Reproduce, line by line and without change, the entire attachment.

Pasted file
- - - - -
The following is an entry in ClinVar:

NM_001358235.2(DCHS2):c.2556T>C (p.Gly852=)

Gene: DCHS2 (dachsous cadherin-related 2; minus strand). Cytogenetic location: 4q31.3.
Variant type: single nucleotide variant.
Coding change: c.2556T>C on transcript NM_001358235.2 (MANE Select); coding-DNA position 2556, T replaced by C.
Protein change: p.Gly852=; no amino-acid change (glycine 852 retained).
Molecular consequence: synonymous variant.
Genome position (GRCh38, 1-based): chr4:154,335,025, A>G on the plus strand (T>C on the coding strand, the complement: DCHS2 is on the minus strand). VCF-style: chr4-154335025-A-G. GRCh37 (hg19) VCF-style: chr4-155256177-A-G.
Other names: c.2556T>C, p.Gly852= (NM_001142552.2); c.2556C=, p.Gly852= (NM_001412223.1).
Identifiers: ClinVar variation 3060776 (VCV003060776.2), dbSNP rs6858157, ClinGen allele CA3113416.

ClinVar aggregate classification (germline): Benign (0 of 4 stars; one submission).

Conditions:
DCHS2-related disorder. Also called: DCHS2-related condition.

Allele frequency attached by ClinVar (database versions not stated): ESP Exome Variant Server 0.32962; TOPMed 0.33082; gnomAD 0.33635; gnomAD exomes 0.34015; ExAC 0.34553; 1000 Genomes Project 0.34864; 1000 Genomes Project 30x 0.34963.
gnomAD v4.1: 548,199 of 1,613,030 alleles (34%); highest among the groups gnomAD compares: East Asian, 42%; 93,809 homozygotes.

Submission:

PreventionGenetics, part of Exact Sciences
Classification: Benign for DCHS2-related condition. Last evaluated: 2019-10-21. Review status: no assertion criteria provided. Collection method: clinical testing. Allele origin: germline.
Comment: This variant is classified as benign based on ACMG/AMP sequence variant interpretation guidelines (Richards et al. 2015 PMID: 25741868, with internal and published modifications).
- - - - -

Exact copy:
The following is an entry in ClinVar:

NM_001358235.2(DCHS2):c.2556T>C (p.Gly852=)

Gene: DCHS2 (dachsous cadherin-related 2; minus strand). Cytogenetic location: 4q31.3.
Variant type: single nucleotide variant.
Coding change: c.2556T>C on transcript NM_001358235.2 (MANE Select); coding-DNA position 2556, T replaced by C.
Protein change: p.Gly852=; no amino-acid change (glycine 852 retained).
Molecular consequence: synonymous variant.
Genome position (GRCh38, 1-based): chr4:154,335,025, A>G on the plus strand (T>C on the coding strand, the complement: DCHS2 is on the minus strand). VCF-style: chr4-154335025-A-G. GRCh37 (hg19) VCF-style: chr4-155256177-A-G.
Other names: c.2556T>C, p.Gly852= (NM_001142552.2); c.2556C=, p.Gly852= (NM_001412223.1).
Identifiers: ClinVar variation 3060776 (VCV003060776.2), dbSNP rs6858157, ClinGen allele CA3113416.

ClinVar aggregate classification (germline): Benign (0 of 4 stars; one submission).

Conditions:
DCHS2-related disorder. Also called: DCHS2-related condition.

Allele frequency attached by ClinVar (database versions not stated): ESP Exome Variant Server 0.32962; TOPMed 0.33082; gnomAD 0.33635; gnomAD exomes 0.34015; ExAC 0.34553; 1000 Genomes Project 0.34864; 1000 Genomes Project 30x 0.34963.
gnomAD v4.1: 548,199 of 1,613,030 alleles (34%); highest among the groups gnomAD compares: East Asian, 42%; 93,809 homozygotes.

Submission:

PreventionGenetics, part of Exact Sciences
Classification: Benign for DCHS2-related condition. Last evaluated: 2019-10-21. Review status: no assertion criteria provided. Collection method: clinical testing. Allele origin: germline.
Comment: This variant is classified as benign based on ACMG/AMP sequence variant interpretation guidelines (Richards et al. 2015 PMID: 25741868, with internal and published modifications).